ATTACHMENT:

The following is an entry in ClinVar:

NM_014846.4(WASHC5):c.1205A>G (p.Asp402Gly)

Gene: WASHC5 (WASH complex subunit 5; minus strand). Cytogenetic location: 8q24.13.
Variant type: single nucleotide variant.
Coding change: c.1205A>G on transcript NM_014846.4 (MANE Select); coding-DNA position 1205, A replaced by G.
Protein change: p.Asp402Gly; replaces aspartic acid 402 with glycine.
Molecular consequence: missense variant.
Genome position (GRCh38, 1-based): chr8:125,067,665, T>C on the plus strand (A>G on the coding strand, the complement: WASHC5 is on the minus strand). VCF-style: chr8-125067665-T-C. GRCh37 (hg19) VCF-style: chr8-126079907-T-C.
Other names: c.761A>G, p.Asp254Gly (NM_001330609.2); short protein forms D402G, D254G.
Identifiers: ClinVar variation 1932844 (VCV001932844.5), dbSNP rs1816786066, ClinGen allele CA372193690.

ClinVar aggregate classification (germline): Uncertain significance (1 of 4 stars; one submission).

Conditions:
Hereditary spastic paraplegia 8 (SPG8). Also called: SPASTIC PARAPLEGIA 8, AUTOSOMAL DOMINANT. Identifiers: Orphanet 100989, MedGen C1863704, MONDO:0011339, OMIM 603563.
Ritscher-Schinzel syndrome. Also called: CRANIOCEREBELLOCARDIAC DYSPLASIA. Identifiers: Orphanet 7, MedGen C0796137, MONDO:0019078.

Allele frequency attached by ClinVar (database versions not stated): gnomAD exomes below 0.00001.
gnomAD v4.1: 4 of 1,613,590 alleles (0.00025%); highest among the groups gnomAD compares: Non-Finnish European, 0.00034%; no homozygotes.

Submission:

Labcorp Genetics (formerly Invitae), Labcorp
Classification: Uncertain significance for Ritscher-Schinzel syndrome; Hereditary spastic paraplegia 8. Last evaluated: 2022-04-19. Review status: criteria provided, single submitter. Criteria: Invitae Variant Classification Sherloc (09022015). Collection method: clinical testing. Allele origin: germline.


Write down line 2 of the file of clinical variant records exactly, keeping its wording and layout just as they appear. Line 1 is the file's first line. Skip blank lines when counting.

NM_014846.4(WASHC5):c.1205A>G (p.Asp402Gly)